I have come across the following sentence in a paper, and I wonder if it is correct or even just passable English:

Neither is Islam a constant movement over time."

I would use "nor" here but I became unsure if neither was ok or if both should be avoided?

  • Hello, and welcome to the EL&U. Your question needs more context. How can we guess what was said before? That will determine if "neither" is used correctly or not. See tour, it will help you improve your question.
    – fev
    Commented Aug 3, 2021 at 15:29
  • Thanks for the welcome. The reason I did not provide context is that there is none - I should of course have made that clear! The sentence is the first of a new paragraph - nothing was stated before... The previous paragraph explain opinions of Muslims on various subjects. Commented Aug 3, 2021 at 15:33
  • 2
    Does this answer your question? Using "neither" without "and" in a sentence (Drew's answer, showing that the string beginning with 'neither' may follow a comma, semicolon or full stop [ie be a fresh sentence], but must always following a previous negation. Commented Aug 3, 2021 at 15:41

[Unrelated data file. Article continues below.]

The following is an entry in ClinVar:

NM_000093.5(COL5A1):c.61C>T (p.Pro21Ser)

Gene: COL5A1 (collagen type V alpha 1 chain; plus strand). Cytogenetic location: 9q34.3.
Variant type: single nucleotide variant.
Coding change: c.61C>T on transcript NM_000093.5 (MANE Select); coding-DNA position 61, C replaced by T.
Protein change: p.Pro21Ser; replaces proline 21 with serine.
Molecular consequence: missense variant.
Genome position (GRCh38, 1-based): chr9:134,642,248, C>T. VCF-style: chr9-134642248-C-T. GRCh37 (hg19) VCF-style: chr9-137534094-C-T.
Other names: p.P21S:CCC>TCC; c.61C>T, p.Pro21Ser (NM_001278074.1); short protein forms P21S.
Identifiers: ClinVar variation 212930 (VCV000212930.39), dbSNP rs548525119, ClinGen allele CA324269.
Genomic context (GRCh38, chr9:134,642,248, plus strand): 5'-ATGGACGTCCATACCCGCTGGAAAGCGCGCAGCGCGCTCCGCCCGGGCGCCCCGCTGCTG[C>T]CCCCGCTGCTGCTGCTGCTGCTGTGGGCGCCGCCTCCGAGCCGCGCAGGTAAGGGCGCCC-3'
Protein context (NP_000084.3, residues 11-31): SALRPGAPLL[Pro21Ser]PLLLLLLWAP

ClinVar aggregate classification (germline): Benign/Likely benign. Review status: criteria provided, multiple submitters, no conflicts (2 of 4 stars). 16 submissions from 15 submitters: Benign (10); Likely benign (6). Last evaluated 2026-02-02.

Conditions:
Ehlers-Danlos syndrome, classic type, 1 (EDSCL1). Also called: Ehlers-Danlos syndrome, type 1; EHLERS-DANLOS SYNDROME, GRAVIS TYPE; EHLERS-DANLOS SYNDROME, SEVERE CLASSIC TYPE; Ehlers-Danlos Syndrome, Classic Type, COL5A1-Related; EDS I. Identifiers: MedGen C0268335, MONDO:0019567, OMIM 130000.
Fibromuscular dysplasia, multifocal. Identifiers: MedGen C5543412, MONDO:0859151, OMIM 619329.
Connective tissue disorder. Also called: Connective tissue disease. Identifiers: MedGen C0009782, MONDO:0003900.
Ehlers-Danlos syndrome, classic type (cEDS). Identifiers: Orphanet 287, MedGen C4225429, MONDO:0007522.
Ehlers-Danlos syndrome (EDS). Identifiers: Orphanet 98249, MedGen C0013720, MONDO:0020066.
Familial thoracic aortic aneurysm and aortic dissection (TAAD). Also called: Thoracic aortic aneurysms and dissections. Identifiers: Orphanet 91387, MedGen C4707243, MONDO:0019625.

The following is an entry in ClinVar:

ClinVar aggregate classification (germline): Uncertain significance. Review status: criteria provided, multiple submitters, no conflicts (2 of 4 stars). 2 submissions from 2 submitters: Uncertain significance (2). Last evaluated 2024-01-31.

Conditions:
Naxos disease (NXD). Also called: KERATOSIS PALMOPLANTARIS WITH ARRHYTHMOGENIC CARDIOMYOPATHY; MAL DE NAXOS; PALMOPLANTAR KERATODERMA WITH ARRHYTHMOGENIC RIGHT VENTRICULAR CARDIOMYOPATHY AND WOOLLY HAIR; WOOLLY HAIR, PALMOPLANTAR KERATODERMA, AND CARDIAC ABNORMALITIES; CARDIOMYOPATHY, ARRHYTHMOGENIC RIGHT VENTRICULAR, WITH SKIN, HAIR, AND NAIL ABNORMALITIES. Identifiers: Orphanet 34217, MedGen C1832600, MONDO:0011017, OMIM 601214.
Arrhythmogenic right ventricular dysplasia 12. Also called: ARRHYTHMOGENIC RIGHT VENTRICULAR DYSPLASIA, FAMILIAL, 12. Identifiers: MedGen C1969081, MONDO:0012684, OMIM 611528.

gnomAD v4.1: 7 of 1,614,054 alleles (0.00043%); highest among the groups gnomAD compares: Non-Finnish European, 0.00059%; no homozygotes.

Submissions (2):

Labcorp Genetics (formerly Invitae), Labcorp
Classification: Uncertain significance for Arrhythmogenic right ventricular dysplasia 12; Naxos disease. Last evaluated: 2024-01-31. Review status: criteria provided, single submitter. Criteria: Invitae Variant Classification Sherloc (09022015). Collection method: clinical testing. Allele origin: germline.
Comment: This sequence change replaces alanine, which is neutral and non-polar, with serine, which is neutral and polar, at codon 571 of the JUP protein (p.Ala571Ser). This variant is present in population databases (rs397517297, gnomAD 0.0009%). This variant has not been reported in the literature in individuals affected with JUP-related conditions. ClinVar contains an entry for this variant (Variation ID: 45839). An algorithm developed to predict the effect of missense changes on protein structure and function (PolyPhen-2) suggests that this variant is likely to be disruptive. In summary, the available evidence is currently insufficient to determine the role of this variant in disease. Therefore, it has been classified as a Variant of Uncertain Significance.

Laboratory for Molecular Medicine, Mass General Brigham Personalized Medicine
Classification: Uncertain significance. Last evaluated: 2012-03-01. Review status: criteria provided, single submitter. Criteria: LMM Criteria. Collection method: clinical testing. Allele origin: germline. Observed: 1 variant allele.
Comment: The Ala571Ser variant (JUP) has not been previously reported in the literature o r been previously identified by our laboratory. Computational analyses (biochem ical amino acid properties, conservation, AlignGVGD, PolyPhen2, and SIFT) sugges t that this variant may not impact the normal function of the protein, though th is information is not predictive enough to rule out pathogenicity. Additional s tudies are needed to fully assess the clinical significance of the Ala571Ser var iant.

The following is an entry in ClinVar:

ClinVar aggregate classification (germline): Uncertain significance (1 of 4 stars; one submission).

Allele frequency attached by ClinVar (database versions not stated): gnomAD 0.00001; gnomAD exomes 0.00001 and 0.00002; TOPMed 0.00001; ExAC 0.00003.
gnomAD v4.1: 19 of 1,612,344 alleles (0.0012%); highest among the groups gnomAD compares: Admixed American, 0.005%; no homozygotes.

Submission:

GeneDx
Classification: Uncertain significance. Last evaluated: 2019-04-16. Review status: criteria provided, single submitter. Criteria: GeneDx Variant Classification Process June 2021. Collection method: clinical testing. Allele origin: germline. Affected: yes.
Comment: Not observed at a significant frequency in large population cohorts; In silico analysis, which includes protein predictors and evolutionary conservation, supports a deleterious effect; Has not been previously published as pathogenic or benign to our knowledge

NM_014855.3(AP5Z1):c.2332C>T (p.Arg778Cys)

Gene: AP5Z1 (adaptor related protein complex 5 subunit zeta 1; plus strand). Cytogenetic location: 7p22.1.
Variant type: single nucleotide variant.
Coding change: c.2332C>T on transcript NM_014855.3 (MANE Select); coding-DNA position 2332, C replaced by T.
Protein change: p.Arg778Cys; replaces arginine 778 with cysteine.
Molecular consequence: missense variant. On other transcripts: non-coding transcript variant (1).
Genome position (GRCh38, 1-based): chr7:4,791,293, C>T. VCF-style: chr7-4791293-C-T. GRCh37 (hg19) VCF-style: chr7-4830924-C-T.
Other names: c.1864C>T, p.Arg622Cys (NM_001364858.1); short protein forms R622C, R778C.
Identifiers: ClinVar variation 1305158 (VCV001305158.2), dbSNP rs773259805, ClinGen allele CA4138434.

• Thanks for your clarification. Does the previous paragraph have statements about false beliefs about Islam? These could be construed as being negatives that justify the use of neither at the beginning of the paragraph in question.
    – Shoe
    Commented Aug 3, 2021 at 15:47
  • Certainly, Is 'Neither have I wings to fly.' grammatically correct? is a duplicate (the linked question, about inversion after a negative adverb, is arguably not specific enough). Commented Aug 3, 2021 at 15:48

2 Answers 2


On the assumption that your sentence follows one with a similarly negative statement about Islam, then starting with neither is fine, as is the alternative starting with nor:

Garner in the entry on neither in Modern American Usage (p564) states:

It is permissible to begin a sentence with neither—just as it is with nor—when embarking on yet another another negative subject.

In the entry on nor (p573) Garner states:

Nor, like neither, may begin a sentence. It must follow either an express negative or an idea that is negative in sense.


"nor" would be more natural to me, but "neither" is fine, I can understand what they mean to say.


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